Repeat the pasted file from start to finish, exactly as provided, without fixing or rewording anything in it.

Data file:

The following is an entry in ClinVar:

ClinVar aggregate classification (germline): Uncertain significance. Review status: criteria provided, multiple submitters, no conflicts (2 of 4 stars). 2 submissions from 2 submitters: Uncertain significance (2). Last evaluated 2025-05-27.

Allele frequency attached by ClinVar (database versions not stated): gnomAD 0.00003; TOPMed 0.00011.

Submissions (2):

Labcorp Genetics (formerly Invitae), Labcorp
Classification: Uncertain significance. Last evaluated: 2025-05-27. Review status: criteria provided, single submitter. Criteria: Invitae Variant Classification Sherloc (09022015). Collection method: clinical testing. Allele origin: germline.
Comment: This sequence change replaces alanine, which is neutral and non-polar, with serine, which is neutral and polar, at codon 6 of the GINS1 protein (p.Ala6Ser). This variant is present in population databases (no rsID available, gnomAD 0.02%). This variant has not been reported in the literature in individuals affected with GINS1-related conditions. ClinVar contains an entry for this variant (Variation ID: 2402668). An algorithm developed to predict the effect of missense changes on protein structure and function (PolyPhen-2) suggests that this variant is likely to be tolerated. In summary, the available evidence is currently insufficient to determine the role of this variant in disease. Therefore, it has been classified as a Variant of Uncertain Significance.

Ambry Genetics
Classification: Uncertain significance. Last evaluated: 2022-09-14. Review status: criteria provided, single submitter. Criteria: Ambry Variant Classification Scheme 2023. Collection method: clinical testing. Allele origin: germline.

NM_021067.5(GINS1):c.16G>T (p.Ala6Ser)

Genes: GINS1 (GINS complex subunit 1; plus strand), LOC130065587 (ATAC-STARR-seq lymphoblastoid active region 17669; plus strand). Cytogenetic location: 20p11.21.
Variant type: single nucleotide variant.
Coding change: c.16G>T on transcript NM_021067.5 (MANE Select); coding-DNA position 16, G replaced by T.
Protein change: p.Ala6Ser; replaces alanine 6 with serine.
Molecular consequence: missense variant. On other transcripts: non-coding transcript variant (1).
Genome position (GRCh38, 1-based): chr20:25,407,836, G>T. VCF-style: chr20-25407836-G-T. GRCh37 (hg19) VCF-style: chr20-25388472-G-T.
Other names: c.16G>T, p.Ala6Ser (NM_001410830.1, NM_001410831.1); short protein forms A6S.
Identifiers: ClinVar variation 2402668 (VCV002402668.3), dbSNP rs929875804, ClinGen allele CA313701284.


The following is an entry in ClinVar:

ClinVar aggregate classification (germline): Uncertain significance. Review status: criteria provided, multiple submitters, no conflicts (2 of 4 stars). 2 submissions from 2 submitters: Uncertain significance (2). Last evaluated 2025-05-27.

Allele frequency attached by ClinVar (database versions not stated): gnomAD 0.00003; TOPMed 0.00011.

Submissions (2):

Labcorp Genetics (formerly Invitae), Labcorp
Classification: Uncertain significance. Last evaluated: 2025-05-27. Review status: criteria provided, single submitter. Criteria: Invitae Variant Classification Sherloc (09022015). Collection method: clinical testing. Allele origin: germline.
Comment: This sequence change replaces alanine, which is neutral and non-polar, with serine, which is neutral and polar, at codon 6 of the GINS1 protein (p.Ala6Ser). This variant is present in population databases (no rsID available, gnomAD 0.02%). This variant has not been reported in the literature in individuals affected with GINS1-related conditions. ClinVar contains an entry for this variant (Variation ID: 2402668). An algorithm developed to predict the effect of missense changes on protein structure and function (PolyPhen-2) suggests that this variant is likely to be tolerated. In summary, the available evidence is currently insufficient to determine the role of this variant in disease. Therefore, it has been classified as a Variant of Uncertain Significance.

Ambry Genetics
Classification: Uncertain significance. Last evaluated: 2022-09-14. Review status: criteria provided, single submitter. Criteria: Ambry Variant Classification Scheme 2023. Collection method: clinical testing. Allele origin: germline.

NM_021067.5(GINS1):c.16G>T (p.Ala6Ser)

Genes: GINS1 (GINS complex subunit 1; plus strand), LOC130065587 (ATAC-STARR-seq lymphoblastoid active region 17669; plus strand). Cytogenetic location: 20p11.21.
Variant type: single nucleotide variant.
Coding change: c.16G>T on transcript NM_021067.5 (MANE Select); coding-DNA position 16, G replaced by T.
Protein change: p.Ala6Ser; replaces alanine 6 with serine.
Molecular consequence: missense variant. On other transcripts: non-coding transcript variant (1).
Genome position (GRCh38, 1-based): chr20:25,407,836, G>T. VCF-style: chr20-25407836-G-T. GRCh37 (hg19) VCF-style: chr20-25388472-G-T.
Other names: c.16G>T, p.Ala6Ser (NM_001410830.1, NM_001410831.1); short protein forms A6S.
Identifiers: ClinVar variation 2402668 (VCV002402668.3), dbSNP rs929875804, ClinGen allele CA313701284.